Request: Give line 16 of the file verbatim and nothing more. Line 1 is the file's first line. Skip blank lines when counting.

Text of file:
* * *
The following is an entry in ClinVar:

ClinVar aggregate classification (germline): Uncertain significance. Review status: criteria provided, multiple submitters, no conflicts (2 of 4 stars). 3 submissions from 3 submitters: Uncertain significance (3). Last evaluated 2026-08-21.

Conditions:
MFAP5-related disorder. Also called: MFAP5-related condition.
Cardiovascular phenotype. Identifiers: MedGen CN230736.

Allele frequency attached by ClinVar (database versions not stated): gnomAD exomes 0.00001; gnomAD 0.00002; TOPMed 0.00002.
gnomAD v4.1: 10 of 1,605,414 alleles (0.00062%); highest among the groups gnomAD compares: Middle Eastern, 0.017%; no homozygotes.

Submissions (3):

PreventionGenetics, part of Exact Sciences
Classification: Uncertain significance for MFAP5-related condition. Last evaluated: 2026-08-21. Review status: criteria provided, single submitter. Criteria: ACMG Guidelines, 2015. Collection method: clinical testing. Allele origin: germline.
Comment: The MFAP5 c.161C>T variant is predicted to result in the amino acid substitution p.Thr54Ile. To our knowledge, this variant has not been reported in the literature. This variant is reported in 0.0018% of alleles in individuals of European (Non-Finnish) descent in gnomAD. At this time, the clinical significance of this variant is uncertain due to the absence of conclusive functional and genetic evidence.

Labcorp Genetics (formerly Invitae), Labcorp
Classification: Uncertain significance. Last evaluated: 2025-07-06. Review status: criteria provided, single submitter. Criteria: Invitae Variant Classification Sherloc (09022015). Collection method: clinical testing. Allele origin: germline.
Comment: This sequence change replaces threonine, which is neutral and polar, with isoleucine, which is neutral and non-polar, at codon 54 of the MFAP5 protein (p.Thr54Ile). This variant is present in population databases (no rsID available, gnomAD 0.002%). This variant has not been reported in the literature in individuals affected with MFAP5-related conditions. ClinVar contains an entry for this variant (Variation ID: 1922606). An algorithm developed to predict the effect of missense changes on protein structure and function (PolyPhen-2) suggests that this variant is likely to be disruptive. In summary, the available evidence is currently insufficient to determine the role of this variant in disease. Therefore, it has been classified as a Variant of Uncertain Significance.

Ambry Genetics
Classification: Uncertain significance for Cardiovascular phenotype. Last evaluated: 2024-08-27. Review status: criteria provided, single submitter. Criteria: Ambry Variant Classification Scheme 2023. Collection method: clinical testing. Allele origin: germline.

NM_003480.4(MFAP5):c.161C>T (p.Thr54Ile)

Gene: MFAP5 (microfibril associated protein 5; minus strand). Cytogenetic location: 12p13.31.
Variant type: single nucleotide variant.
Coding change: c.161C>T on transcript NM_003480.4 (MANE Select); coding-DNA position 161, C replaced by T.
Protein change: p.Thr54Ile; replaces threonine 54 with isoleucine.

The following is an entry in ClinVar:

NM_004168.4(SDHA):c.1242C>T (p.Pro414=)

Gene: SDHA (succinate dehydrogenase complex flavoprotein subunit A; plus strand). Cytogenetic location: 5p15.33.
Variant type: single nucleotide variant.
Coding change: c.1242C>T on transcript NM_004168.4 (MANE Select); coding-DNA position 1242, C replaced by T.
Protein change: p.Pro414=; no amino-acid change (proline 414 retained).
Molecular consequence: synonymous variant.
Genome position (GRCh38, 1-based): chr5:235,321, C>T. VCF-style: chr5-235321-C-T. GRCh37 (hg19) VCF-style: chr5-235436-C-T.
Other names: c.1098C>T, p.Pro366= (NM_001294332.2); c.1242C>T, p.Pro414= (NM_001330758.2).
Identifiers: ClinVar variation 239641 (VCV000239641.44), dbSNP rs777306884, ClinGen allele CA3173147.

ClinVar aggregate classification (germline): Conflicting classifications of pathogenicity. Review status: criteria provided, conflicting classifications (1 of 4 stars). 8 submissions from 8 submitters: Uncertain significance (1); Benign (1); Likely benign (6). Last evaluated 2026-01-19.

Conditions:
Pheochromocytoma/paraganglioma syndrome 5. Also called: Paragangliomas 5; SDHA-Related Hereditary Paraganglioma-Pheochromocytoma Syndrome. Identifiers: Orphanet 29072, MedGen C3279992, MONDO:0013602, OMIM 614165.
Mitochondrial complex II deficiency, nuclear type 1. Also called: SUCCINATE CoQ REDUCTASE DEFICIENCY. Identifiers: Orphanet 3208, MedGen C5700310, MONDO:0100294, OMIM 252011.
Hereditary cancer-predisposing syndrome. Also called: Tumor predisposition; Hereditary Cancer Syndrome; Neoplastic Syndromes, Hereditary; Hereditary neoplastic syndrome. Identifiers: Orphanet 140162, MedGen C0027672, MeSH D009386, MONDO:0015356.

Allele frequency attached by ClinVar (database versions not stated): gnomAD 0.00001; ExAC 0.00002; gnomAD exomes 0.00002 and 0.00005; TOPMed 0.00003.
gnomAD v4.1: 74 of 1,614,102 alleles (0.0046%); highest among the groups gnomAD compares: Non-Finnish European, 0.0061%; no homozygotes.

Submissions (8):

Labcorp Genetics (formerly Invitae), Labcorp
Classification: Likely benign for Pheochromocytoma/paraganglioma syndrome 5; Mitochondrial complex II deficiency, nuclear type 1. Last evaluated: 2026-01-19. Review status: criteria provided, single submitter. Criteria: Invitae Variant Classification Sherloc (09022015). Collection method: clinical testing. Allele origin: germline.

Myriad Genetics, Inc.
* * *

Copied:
Classification: Uncertain significance for Cardiovascular phenotype. Last evaluated: 2024-08-27. Review status: criteria provided, single submitter. Criteria: Ambry Variant Classification Scheme 2023. Collection method: clinical testing. Allele origin: germline.